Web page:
This I Believe

Michelle - Bellefontaine, Ohio
Entered on February 15, 2007
Age Group: 18 - 30

I have been passionate about hiking since I was a young. There is something intriguing about climbing a mountain of rock. Challenging myself to climb a dangerous trail helped me pinpoint some of my beliefs. I discovered that I believe in sweat, dirt, and pain. I believe in losing all inhibitions in the middle of the wilderness to climb to the top of a mountain.

In Acadia National Park this past summer, my two sisters and I followed a trail that had signs warning that it should be attempted only by “experienced climbers”. At first we crawled over boulders and had no trouble with the trail. The warning signs seemed misleading, but soon we reached the challenge. From this point to the top of the mountain, we climbed metal rungs that had been stapled into a vertical cliff. It was not easy. In many places rungs were missing or were too far from one another. The drop below us was haunting. My little sister’s fear of heights was rekindled as we crawled around a man lying next to his own vomit on a narrow ledge. We climbed hundreds of rungs, up and up, with occasional ledges in the rock for quick rests.

As we climbed together, my sisters and I each had a different experience. My younger sister, Kelly, shook with fear and frequently asked how we would ever find our parents. Christy, the oldest and shortest, happily identified trees and wild grasses around us while she stretched to reach the rungs above her. I enjoyed the climb and the introspective mood that it put me in.

I felt bold, confident, tough, and daring. It felt good to use my body to its full potential, even as my legs became sore and my arms grew tired. I felt energized and enjoyed the rush I was experiencing (especially when I looked down below me). There, climbing rungs on a cliff, I pushed my body to its limit and felt I was accomplishing something big. It was liberating. There was no need to monitor my display of emotions. Nature does not care about how I conduct myself. The risks involved in the climb did not matter. I was on an emotional high. The adrenaline pumping through my dirt, blood, and sweat-covered body gave me motivation, courage, and a new perspective on the structures imposed upon us by society.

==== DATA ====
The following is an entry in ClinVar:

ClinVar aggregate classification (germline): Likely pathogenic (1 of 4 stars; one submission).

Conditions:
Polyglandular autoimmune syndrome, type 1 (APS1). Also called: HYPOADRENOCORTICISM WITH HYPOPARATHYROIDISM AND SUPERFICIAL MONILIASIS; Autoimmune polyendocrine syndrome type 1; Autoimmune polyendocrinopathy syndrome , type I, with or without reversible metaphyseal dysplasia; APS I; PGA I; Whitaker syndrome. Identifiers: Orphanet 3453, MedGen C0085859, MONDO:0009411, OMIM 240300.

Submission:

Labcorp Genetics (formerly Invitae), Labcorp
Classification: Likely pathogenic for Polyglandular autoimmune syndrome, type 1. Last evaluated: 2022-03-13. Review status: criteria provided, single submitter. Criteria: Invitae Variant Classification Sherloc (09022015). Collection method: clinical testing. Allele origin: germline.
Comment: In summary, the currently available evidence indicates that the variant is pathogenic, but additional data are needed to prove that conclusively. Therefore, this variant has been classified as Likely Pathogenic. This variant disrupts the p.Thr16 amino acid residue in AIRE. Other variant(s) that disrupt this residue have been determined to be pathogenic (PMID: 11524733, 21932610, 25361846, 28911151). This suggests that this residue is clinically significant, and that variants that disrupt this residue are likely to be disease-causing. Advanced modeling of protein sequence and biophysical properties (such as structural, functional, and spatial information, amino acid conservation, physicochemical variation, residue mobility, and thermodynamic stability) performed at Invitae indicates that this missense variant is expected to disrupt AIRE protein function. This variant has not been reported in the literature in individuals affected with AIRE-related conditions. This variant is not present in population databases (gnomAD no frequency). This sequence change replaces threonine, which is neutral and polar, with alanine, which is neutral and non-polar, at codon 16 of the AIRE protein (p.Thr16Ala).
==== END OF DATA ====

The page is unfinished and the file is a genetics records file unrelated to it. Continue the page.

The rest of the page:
As we climbed the final rungs to the top, everything changed. Christy, Kelly, and I were happily reunited with our parents who had taken a smoother trail up the mountain. After the hard climb, it was satisfying to take in the amazing view in the comfort of nature and my family. My muscles relaxed. The hard work was over and we casually hiked down the other side of the mountain.

I can now identify that I believe in exerting myself to the point of exhaustion. I believe in forgetting the concerns pressed upon us by society and releasing myself in nature. While hiking, I can wear my smelly tennis shoes. The rocks do not care how I smell. The mountain does not expect me to be polite. In the wilderness, my gender is never considered as an indication of how well I will perform. Peeing behind a rock at the top of a mountain is freeing. I believe in letting loose. I believe in the freedom that I experience while hiking.